Disclosure; Accounting Standards and Regulations; Financial Markets; Security Analysts
I am an associate professor of accounting, and I teach managerial accounting at the Alberta School of Business. I study financial disclosure, and related accounting standards and regulations using information economics, cognitive science and accounting theory. I use complementary research methodologies including analytical modeling and laboratory experiments. My research has been published in the Journal of Accounting Research, Management Science, and Organization Science.
Before becoming a professor, I spent 8 years in industry. I graduated from the Indian Institute of Technology (I.I.T.), Kharagpur (B.Tech.), and the University of Minnesota (Ph.D.).
SSRN author page: http://ssrn.com/author=1887697
1) Banerjee, S. 2020. Does competition improve analysts' forecast informativeness? forthcoming in Management Science
What is it about: Competition for higher rankings in forecast accuracy can reduce the informativeness of analyst forecasts. More intense competition can make forecasts less informative.
2) Banerjee, S., and M. Maier. 2016. Public information precision and coordination failure: An experiment. Journal of Accounting Research. 54(4): 941-985.
What is it about: Greater transparency can lead to inferior economic outcomes such as coordination failures (bank runs) when public information is pessimistic. As such, a coarser, aggregated disclosure can be better (than a granular, dis-aggregated disclosure) in reducing coordination failures.
3) Zaheer, A., E. Hernandez, and S. Banerjee. 2010. Prior alliances with targets and acquisition performance in knowledge-intensive industries. Organization Science. 21(5): 1072 - 1091.
What is it about: Prior alliances with a target company can improve the performance of an acquiring company when there is a large information asymmetry between the target and the acquirer (as in knowledge-intensive industries such as biotech and software).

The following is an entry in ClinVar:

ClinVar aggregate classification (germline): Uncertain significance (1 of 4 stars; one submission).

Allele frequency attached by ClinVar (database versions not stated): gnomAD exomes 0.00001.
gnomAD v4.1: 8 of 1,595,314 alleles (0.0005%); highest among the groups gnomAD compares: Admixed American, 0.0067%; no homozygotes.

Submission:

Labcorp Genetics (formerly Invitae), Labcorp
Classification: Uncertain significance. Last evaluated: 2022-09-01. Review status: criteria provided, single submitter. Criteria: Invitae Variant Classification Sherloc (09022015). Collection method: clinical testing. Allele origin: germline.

4) Inattention to information with low clarity: An experiment on beauty contests (with Hong Qu and Ran Zhao).
What is it about: When investors can access multiple information sources (e.g., firm disclosures, analyst reports, news and social media), strong coordination (beauty contest) incentives lead them to ignore a firm disclosure if it is not sufficiently clear. Instead, investors may focus on information sources with high clarity but low value-relevance such as rumors and even fake news.
5) Clear and liquid: The interaction of firm disclosure and trader competition (with Efstathios Avdis).
What is it about: Accuracy of disclosure (i.e., how accurately a disclosure reports a company's future value) and clarity of disclosure (i.e., how well traders understand the disclosed information) have qualitatively different effects on trading in financial markets. Low-clarity disclosure can reduce a company's market liquidity and trading volume.
6) More carrots or more sticks? The role of payoff structure in forecasting contests.
Research In Progress
7) Strategic obfuscation
8) Disclosure and feedback through investor networks and social media
9) Information acquisition in short-horizon trading: An experimental analysis.
Second of two courses (see ACCTG 414) covering principles, methods and applications of current and proposed Generally Accepted Accounting Principles (GAAP). Emphasizes accounting for financing, liabilities and equity, related income measurement and disclosure, and cash flow. Prerequisites: FIN 301, and a minimum grade of C- in ACCTG 414 or 412.Winter Term 2021
Accounting concepts used by managers in planning and decision-making. The course introduces concepts of cost and profit behavior, contribution margin, and activity-based costing, as well as relevant costs and revenues for production, marketing and capital budgeting decisions. The course also introduces students to the management planning and control system and its components - budgets, variance analysis, performance evaluation in centralized and decentralized organizations, and management compensation plans. The importance of designing a system to fit the organizations' strategy is emphasized. Prerequisite: ACCTG 501.Winter Term 2021
Second of two courses covering theory, methods, strengths, and weaknesses of current Generally Accepted Accounting Principles (GAAP). Prerequisite: ACCTG 614. Students may receive credit for only two of the following three courses: ACCTG 610, 614, and 615.Winter Term 2021